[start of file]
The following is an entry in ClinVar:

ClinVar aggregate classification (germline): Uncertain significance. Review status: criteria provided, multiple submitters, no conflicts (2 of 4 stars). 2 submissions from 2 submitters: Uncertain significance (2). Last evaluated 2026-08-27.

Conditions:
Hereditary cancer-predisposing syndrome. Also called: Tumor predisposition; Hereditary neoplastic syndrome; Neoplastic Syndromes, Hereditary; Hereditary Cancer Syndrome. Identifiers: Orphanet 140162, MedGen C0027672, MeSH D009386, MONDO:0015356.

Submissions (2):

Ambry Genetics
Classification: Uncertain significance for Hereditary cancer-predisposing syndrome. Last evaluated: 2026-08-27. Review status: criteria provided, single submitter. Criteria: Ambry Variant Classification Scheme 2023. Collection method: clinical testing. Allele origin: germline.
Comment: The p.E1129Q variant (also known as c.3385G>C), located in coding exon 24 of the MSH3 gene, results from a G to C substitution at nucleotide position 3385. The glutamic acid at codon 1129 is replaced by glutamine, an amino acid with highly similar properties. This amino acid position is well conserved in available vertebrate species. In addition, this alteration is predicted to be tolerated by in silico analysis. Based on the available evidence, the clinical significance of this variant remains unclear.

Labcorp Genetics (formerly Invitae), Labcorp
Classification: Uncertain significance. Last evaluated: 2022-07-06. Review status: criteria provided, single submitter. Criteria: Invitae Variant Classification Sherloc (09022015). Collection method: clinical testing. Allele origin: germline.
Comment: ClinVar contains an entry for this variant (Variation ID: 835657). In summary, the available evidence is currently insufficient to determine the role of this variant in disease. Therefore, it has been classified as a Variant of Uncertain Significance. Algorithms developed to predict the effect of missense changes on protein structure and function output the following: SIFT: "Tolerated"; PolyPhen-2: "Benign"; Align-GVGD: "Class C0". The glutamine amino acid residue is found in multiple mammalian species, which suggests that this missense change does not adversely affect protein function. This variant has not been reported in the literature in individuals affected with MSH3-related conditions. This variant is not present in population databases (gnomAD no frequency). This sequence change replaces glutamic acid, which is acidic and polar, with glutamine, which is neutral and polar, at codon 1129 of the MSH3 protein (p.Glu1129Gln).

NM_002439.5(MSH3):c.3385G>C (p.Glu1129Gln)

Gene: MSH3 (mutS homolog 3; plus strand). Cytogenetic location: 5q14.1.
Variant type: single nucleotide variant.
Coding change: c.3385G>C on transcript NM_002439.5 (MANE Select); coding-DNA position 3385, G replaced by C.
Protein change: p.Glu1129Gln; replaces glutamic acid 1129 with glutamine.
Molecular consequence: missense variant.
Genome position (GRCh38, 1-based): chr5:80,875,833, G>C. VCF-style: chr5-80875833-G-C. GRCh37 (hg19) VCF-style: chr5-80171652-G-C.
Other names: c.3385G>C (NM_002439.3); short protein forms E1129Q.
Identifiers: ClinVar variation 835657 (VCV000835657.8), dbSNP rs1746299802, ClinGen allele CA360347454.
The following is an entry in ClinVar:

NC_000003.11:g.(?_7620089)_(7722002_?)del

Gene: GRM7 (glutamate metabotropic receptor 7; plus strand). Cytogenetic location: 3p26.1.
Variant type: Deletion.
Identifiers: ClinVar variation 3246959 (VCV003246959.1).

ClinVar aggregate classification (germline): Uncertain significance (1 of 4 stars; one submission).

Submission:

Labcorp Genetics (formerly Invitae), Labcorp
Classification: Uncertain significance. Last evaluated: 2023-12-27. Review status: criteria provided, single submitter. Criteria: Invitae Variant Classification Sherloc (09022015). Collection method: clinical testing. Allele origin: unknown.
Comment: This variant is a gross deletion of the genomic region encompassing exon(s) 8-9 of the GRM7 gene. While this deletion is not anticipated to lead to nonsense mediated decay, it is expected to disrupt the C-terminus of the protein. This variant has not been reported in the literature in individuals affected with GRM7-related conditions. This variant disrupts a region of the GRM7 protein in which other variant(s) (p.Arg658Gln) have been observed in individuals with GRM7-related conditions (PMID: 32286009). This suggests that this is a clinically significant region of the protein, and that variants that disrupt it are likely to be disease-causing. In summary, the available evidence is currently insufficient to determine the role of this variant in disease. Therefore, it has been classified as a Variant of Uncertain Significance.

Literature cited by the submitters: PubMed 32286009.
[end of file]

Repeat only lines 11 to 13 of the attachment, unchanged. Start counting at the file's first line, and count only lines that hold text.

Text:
Comment: ClinVar contains an entry for this variant (Variation ID: 835657). In summary, the available evidence is currently insufficient to determine the role of this variant in disease. Therefore, it has been classified as a Variant of Uncertain Significance. Algorithms developed to predict the effect of missense changes on protein structure and function output the following: SIFT: "Tolerated"; PolyPhen-2: "Benign"; Align-GVGD: "Class C0". The glutamine amino acid residue is found in multiple mammalian species, which suggests that this missense change does not adversely affect protein function. This variant has not been reported in the literature in individuals affected with MSH3-related conditions. This variant is not present in population databases (gnomAD no frequency). This sequence change replaces glutamic acid, which is acidic and polar, with glutamine, which is neutral and polar, at codon 1129 of the MSH3 protein (p.Glu1129Gln).

NM_002439.5(MSH3):c.3385G>C (p.Glu1129Gln)

Gene: MSH3 (mutS homolog 3; plus strand). Cytogenetic location: 5q14.1.